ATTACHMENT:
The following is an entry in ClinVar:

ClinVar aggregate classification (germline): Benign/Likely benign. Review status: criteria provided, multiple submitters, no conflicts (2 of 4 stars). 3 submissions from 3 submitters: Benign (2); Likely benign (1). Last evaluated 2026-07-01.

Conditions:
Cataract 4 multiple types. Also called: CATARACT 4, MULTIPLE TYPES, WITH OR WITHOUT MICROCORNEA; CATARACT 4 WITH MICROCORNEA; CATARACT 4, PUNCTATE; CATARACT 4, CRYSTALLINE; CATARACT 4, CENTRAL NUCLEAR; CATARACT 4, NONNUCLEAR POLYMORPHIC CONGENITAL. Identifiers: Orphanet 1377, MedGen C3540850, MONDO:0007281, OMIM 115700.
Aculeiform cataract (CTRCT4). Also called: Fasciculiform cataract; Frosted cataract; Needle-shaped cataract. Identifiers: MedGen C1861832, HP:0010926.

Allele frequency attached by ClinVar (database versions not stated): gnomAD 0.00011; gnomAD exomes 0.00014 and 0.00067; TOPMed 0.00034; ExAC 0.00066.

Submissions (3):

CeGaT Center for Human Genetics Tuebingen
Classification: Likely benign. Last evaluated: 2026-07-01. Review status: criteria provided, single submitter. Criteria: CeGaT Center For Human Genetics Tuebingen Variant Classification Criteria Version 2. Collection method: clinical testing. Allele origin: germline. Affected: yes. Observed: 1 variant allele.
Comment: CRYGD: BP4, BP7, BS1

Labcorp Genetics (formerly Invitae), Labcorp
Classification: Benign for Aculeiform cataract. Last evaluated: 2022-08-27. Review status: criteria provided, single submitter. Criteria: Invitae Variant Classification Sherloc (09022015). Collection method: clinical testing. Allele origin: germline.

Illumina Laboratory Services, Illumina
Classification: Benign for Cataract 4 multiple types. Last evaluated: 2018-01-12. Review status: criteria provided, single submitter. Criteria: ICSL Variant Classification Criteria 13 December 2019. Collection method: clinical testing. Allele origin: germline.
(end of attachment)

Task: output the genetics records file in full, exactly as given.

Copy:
The following is an entry in ClinVar:

ClinVar aggregate classification (germline): Benign/Likely benign. Review status: criteria provided, multiple submitters, no conflicts (2 of 4 stars). 3 submissions from 3 submitters: Benign (2); Likely benign (1). Last evaluated 2026-07-01.

Conditions:
Cataract 4 multiple types. Also called: CATARACT 4, MULTIPLE TYPES, WITH OR WITHOUT MICROCORNEA; CATARACT 4 WITH MICROCORNEA; CATARACT 4, PUNCTATE; CATARACT 4, CRYSTALLINE; CATARACT 4, CENTRAL NUCLEAR; CATARACT 4, NONNUCLEAR POLYMORPHIC CONGENITAL. Identifiers: Orphanet 1377, MedGen C3540850, MONDO:0007281, OMIM 115700.
Aculeiform cataract (CTRCT4). Also called: Fasciculiform cataract; Frosted cataract; Needle-shaped cataract. Identifiers: MedGen C1861832, HP:0010926.

Allele frequency attached by ClinVar (database versions not stated): gnomAD 0.00011; gnomAD exomes 0.00014 and 0.00067; TOPMed 0.00034; ExAC 0.00066.

Submissions (3):

CeGaT Center for Human Genetics Tuebingen
Classification: Likely benign. Last evaluated: 2026-07-01. Review status: criteria provided, single submitter. Criteria: CeGaT Center For Human Genetics Tuebingen Variant Classification Criteria Version 2. Collection method: clinical testing. Allele origin: germline. Affected: yes. Observed: 1 variant allele.
Comment: CRYGD: BP4, BP7, BS1

Labcorp Genetics (formerly Invitae), Labcorp
Classification: Benign for Aculeiform cataract. Last evaluated: 2022-08-27. Review status: criteria provided, single submitter. Criteria: Invitae Variant Classification Sherloc (09022015). Collection method: clinical testing. Allele origin: germline.

Illumina Laboratory Services, Illumina
Classification: Benign for Cataract 4 multiple types. Last evaluated: 2018-01-12. Review status: criteria provided, single submitter. Criteria: ICSL Variant Classification Criteria 13 December 2019. Collection method: clinical testing. Allele origin: germline.